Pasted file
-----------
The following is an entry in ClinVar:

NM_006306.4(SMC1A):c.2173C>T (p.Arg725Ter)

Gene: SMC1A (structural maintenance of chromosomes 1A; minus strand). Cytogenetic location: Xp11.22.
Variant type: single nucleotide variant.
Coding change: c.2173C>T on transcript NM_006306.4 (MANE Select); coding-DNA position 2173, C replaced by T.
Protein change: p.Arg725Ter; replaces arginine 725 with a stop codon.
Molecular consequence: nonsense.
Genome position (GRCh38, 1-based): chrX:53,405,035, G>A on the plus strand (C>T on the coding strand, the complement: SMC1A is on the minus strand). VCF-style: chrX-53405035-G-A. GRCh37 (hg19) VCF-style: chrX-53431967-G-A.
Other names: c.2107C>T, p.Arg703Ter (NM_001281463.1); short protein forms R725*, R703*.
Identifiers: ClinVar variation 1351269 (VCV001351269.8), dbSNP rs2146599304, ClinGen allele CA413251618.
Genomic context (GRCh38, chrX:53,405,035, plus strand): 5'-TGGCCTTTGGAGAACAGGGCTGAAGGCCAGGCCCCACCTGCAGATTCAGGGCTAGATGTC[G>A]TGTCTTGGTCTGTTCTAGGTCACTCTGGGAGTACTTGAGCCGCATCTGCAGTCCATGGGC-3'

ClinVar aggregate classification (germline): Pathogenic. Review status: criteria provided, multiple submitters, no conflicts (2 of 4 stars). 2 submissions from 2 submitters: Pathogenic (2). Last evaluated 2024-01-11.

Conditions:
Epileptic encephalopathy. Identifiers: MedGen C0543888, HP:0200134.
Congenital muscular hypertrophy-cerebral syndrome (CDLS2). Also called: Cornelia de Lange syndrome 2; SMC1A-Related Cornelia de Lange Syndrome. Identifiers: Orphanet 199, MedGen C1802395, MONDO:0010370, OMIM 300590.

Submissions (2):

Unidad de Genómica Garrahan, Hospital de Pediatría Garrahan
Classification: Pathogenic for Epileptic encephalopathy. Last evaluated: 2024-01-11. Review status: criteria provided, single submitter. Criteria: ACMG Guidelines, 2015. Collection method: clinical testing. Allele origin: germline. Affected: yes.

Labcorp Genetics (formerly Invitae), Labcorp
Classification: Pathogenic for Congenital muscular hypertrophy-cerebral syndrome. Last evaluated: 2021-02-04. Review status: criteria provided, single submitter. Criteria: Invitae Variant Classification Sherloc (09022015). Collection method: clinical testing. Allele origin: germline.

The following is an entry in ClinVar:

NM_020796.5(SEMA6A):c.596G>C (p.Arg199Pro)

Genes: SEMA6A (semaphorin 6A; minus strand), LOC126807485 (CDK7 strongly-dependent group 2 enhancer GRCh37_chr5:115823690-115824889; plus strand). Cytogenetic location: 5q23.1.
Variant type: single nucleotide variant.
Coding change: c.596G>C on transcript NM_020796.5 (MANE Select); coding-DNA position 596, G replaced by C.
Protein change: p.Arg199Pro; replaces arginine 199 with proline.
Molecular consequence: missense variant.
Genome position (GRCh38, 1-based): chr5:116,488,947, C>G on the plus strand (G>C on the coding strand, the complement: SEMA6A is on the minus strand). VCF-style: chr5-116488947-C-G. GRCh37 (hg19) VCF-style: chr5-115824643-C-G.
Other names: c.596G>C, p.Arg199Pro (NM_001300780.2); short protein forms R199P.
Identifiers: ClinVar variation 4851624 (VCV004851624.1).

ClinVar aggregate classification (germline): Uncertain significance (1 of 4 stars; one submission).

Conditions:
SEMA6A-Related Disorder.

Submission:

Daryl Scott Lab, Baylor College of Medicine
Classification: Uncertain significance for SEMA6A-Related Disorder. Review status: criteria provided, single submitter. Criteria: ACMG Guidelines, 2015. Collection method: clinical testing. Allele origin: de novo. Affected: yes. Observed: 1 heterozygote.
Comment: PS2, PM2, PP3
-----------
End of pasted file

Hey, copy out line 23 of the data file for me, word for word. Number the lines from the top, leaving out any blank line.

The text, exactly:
Genes: SEMA6A (semaphorin 6A; minus strand), LOC126807485 (CDK7 strongly-dependent group 2 enhancer GRCh37_chr5:115823690-115824889; plus strand). Cytogenetic location: 5q23.1.